Abstract

Structures in the basement beneath the London Basin affect the geology of relevance to geotechnical engineering within London. Unfortunately, the basement beneath London is covered by Cretaceous and Tertiary sediments. It is cut by major faults linked to the compressive phases of the Hercynian and Alpine Orogenies and to the regional extension that occurred during the Mesozoic between these compressive events. Evidence is presented that movement on basement fractures beneath London played a major role in the distribution and deformation of sediments within the Basin, causing local folding and faulting significant to engineering works. Basement rocks are exposed in SW England where the type and orientation of these fractures (faults and joints) can be examined in outcrop. This study, complemented by seismic sections in the southern UK, enable the architecture of this fault network within the basement to be determined. Understanding the fracture system in the basement provides a basis for (i), interpreting the lateral facies variations of sediments in the Basin and hence provides a means for predicting from a ground investigation the likely presence, activity or influence on site of such structures at depth and (ii), understanding the extent of local, steeply inclined and sub-horizontal planar zones of shearing when encountered on site.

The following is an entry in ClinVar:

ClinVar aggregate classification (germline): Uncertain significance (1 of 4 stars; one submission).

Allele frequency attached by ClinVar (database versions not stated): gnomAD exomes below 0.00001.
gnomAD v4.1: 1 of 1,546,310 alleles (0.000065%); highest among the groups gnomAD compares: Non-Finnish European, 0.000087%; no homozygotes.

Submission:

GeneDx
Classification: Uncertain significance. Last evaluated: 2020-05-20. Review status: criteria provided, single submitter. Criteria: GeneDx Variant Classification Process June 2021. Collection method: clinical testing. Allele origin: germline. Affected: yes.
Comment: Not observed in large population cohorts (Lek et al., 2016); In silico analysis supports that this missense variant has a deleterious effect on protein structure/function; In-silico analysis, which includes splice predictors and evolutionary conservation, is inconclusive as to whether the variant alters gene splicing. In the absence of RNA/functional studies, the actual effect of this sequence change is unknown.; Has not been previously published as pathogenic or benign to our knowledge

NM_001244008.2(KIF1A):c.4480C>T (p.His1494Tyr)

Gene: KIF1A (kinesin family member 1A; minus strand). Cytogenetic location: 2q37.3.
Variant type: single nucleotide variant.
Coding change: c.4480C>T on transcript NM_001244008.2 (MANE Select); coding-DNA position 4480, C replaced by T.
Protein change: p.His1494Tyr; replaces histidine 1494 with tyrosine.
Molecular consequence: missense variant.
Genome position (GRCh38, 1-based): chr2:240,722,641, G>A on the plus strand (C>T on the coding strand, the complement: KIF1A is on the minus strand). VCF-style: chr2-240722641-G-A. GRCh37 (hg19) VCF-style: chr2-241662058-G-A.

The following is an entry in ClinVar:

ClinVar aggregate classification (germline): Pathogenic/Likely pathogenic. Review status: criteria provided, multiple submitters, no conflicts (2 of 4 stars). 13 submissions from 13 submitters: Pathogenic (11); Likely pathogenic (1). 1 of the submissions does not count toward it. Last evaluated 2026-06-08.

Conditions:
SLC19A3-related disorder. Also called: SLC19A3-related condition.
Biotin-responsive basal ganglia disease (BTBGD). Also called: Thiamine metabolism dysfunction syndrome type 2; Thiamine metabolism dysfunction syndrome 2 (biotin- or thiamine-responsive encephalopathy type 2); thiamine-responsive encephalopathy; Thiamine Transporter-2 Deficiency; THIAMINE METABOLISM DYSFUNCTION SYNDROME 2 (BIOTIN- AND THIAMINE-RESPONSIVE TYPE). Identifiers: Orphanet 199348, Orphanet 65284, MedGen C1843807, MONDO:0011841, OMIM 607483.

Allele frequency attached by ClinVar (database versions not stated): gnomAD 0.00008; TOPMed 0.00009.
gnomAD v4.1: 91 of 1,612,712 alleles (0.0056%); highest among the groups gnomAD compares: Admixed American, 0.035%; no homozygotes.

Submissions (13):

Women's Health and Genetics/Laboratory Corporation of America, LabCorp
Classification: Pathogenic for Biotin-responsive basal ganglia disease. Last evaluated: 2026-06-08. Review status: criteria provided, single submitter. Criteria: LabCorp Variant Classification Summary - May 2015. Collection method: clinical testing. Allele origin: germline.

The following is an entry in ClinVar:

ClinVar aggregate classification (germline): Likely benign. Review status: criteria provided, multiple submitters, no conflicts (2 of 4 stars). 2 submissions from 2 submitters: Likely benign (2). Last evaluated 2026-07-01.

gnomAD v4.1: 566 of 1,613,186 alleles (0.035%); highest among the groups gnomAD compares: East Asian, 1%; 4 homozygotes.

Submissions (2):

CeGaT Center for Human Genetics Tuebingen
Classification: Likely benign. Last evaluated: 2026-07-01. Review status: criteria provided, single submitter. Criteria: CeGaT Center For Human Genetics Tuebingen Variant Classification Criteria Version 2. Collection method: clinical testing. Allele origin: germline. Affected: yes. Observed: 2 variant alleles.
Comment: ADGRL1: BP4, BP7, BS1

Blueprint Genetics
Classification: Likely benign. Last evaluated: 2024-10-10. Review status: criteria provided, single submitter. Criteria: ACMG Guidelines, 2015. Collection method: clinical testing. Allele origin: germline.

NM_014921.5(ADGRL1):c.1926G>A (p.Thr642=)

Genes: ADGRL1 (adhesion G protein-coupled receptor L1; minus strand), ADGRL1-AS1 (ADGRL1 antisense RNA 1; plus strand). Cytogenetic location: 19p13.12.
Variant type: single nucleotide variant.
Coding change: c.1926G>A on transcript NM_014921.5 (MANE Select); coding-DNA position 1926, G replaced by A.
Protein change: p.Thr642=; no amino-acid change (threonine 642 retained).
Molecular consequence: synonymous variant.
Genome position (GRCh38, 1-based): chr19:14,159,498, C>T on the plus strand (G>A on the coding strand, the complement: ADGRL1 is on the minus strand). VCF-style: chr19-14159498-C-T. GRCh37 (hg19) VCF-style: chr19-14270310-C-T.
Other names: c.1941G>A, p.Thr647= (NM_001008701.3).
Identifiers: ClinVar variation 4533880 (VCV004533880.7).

Thematic collection: This article is part of the Geology of London and its implications for ground engineering collection available at: https://www.lyellcollection.org/cc/london-basin

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